Virginians go to the polls today to vote on a number of statewide and legislative races.

But  voters in one prominent swing county in Virginia have received robocalls falsely telling them their polling places have changed.

Harry Wiggins, chair of the Prince Williams County Democratic Committee, told The Intercept that voters started alerting him about these calls last Friday.

“Some of those people were actually called multiple times,” Wiggins said. “They’re saying, ‘Your regular polling places has changed, you need to vote at a different polling place.'”

As of Tuesday, Wiggins said 32 voters have alerted him that they had received these robocalls.

Robin Williams, chair of the Prince Williams County Elections Board, confirmed to The Intercept that they have forwarded these complaints to the state — which has the power to investigate and prosecute election shenanigans.

He also said that the county was not responsible for these calls.

“If we change a precinct, we can’t do it 60 days before an election,” he said. He pointed out that every voter is notified by mail if their polling station is changed. “We spend a fair amount of money in order to move one of these precincts, a lot of notice. … You will never get a phone call from us or anything like that. Our communication to you is by mail.”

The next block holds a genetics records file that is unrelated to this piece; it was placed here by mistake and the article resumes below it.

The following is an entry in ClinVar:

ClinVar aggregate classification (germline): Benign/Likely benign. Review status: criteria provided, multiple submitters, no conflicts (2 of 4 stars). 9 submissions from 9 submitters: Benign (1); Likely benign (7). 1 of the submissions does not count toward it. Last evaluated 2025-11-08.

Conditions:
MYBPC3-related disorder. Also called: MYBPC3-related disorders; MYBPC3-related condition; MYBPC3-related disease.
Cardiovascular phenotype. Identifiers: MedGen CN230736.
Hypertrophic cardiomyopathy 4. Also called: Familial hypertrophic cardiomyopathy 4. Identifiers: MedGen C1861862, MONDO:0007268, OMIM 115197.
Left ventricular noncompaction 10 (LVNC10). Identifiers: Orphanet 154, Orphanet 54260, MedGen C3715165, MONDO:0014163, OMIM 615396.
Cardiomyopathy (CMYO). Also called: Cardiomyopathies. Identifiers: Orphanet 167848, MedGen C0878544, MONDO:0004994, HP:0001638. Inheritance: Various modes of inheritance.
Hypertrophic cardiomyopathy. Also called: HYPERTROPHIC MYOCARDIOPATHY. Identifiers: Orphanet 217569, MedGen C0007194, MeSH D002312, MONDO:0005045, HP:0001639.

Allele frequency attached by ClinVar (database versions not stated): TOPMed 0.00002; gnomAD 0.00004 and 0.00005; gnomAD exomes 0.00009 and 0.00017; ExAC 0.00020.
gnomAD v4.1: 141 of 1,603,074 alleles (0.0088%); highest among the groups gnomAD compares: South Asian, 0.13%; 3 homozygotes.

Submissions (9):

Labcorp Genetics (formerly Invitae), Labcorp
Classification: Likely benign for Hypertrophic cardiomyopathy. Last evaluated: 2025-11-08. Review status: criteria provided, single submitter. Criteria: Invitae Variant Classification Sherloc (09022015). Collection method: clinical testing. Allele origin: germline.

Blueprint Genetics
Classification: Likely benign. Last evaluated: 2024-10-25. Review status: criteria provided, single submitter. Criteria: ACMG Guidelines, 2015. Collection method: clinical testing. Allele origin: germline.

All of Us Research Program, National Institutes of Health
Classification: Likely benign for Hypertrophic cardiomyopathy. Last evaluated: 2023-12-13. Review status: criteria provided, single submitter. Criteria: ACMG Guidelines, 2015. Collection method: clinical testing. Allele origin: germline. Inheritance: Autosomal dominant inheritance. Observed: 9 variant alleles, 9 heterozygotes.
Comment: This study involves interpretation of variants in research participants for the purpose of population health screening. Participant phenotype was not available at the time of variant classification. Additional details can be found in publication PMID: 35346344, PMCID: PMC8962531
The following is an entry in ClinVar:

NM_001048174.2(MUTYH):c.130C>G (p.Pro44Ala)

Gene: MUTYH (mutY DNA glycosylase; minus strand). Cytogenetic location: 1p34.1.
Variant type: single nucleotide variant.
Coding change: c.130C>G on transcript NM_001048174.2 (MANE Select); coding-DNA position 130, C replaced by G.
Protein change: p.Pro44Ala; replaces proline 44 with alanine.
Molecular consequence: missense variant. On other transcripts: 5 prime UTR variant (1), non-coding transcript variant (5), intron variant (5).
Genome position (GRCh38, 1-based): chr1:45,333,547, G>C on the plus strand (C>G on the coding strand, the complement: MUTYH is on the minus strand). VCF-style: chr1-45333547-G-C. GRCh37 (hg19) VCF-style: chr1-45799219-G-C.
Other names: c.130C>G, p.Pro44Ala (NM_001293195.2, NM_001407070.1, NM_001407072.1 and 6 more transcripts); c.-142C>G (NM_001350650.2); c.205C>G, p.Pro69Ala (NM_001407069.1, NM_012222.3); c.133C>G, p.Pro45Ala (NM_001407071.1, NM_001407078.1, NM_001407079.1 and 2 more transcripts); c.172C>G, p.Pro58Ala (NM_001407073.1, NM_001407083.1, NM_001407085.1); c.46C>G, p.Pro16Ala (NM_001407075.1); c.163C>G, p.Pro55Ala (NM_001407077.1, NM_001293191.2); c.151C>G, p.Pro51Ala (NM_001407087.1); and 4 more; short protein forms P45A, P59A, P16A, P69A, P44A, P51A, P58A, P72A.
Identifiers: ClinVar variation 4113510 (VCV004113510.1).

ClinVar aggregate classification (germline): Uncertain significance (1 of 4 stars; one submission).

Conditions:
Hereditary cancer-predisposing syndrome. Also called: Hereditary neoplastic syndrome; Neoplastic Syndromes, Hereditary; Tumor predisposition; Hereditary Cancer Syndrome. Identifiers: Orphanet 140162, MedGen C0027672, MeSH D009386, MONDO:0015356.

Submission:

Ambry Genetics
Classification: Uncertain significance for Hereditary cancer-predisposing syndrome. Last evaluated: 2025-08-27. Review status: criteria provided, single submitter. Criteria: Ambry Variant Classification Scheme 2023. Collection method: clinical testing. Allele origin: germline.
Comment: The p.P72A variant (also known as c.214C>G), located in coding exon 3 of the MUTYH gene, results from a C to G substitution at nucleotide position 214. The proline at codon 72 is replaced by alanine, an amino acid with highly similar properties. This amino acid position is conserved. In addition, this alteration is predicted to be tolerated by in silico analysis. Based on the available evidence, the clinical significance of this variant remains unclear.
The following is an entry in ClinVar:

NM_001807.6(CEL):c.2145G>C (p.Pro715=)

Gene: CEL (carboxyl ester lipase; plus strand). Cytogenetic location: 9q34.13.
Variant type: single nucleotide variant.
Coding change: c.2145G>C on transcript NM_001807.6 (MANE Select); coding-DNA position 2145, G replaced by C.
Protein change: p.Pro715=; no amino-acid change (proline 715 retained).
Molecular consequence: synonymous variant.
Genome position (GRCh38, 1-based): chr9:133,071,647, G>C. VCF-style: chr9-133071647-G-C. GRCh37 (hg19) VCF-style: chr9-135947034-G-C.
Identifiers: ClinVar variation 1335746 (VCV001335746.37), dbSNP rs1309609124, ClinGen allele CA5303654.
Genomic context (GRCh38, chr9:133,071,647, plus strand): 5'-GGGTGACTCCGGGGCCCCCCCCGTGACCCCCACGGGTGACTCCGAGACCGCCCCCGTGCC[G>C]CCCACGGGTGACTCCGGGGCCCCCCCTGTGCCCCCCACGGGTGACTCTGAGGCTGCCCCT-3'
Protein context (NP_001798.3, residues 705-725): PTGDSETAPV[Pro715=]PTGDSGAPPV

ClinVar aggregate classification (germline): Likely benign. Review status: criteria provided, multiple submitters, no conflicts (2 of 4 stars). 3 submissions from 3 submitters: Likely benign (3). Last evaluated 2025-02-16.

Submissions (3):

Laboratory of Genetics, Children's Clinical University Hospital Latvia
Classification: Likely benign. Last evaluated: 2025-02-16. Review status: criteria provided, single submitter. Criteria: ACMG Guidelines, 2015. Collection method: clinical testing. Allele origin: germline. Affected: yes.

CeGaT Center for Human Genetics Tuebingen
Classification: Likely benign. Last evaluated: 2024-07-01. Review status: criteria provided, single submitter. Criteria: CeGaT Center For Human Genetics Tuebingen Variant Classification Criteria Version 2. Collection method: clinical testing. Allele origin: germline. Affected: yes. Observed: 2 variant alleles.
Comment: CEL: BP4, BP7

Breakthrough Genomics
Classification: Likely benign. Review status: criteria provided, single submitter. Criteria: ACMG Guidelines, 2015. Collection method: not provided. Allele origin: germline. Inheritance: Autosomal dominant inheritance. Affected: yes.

Republican state delegate Bob Marshall, who is facing Democrat Danica Roem in a contest today, told The Intercept he condemns these robocalls.

“Anybody who does that is breaking the statute somehow,” he said.

Fraudulent calls designed to deceive and suppress voters have a long history.

The campaign manager for former Republican Maryland Gov. Bob Ehrlich was convicted for ordering an automated call that went out on Election Day in 2010 designed to suppress African-American voters. The call, targeted at African-American voters in areas known for Democratic turnout efforts, told recipients to “relax” because the Democrat had already won the election.

Also in 2010, voters in New Hampshire, Louisiana, and Maine reported receiving similarly deceptive calls instructing them to vote online instead of in person. No states allow online voting.

The Prince Williams County NAACP on Tuesday also condemned the wave of robocalls. “We as an organization have fought for decades to have as many eligible people in our community participate in the electoral process as possible; these attempts at voter suppression cannot succeed,” the organization said on Facebook.

Top photo: A poll volunteer waits for a man to cast his vote at a polling station in Arlington, Va. on Nov. 7, 2017.